Throughout our careers, at some point, we’re likely to feel as though we’re not really supposed to be here – we fall victim to Imposter Syndrome.
Imposter Syndrome is that psychological pattern where we doubt ourselves and our achievements to the point that we fear we’ll be exposed as the frauds we must truly be. It may be a niggling feeling that we shouldn’t have been hired for the role we’re in, or that that last promotion was just down to luck. It could be that regardless of how hard we’ve worked we believe we could only have got to where we are because we were somehow deceitful. Regardless of the evidence, we still doubt ourselves.
Even though evidence shows it can affect anyone, research highlights that this is more of a problem for women. Clance and Imes (1978) (who coined the term “imposter phenomenon”) interviewed 150 highly successful women who had all obtained and earned degrees, high scores on standardised tests, or professional recognition from colleagues or organisations – yet these women still internally felt a lack of success. This gender specific element is even more prominent when women work in environments in which society proclaims they do not belong, such as STEM (science, technology, engineering and maths) (McIntosh, 1989). So not only are women struggling to break into these fields, potentially having to work harder to prove themselves than their male counterparts, when they do, they’re telling themselves they don’t deserve to be there.
Evolutionary Psychology shines a light on some of the causes of Imposter Syndrome. As humans we strive to be safe and protected, and by nature we are pack mammals. By being on the edge of our pack, standing out, we’re vulnerable to being attacked – in fact standing out from the crowd, something today’s society heavily promotes, threatens our very survival. In order to achieve the kind of success that paradoxically makes us question our own worthiness, we have to stand out. At some point, probably several points, we’ve had to take a leap and push ourselves above others, thus making us more likely to be attacked. If we aren’t in the pack then we are outside of the pack, unprotected, and that unsafe feeling is the root cause of imposter syndrome. Unfortunately, we need only look at the online abuse directed towards many successful women in the public eye, to see that this often holds true.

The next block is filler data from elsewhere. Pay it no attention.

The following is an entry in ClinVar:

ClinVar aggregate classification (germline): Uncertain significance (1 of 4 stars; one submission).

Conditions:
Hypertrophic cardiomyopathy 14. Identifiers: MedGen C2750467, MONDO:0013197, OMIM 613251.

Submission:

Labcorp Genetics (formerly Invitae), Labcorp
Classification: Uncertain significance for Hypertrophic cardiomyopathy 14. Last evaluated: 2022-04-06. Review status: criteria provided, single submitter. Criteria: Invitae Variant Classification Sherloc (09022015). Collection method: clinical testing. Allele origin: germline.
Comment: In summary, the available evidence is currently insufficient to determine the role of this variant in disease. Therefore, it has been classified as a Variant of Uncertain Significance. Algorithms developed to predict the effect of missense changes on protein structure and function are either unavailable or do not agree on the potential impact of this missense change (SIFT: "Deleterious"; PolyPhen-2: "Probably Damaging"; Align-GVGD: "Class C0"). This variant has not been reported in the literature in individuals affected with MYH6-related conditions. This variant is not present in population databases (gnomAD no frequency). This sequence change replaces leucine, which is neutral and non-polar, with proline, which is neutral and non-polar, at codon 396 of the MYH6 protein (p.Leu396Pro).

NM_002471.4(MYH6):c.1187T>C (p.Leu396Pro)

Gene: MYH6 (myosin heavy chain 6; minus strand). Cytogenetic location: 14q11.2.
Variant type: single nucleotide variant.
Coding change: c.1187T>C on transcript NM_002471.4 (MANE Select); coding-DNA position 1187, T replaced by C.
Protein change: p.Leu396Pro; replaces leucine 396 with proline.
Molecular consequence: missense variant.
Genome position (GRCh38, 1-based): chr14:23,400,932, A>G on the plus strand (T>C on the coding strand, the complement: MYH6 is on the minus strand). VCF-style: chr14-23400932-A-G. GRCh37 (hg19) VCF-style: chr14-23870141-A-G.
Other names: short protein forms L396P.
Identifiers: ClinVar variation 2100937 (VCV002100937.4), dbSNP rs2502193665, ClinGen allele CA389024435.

The greatest risk of this Imposter Syndrome is that it starts to turn into a self fulfilling prophecy. If you are told, even by yourself, that you don’t belong, soon enough you’ll start believing it and will behave accordingly.
So stop! Stop now. Listen to that critical voice in your head, and realise what’s happening. Knowing that there is a name for those feelings is a start, and knowing that you’re definitely not the only one who has them can really help. Focus on the facts, not your feelings. Look at your achievements, your experience, the path you have taken to get where you are today. Spend some time reflecting on the evidence that surrounds you, write it down if you need to, and separate the imposter syndrome from the objective facts. Challenge your thoughts by presenting the evidence, and try to put a positive spin on the facts.
Develop a new script. When you start a new job, instead of saying “I have no idea what I’m doing”, try “I don’t know what I’m doing right now, but I am clever and strong enough to work it out.” Remind yourself that it’s ok to not always be 100% in control or know everything. Wonderful things happen just outside the comfort zone, when we are stressed to the optimum level (Link here to my previous post about how stress is a good thing). Use the self fulfilling prophecy in a positive way – rather than listening to those negative thoughts and allowing yourself to succumb, listen to those positive words and strive to achieve even more.
In the words of Harvard Psychologist, Amy Cuddy “Don’t just fake it ‘til you make it, fake it until you become it.”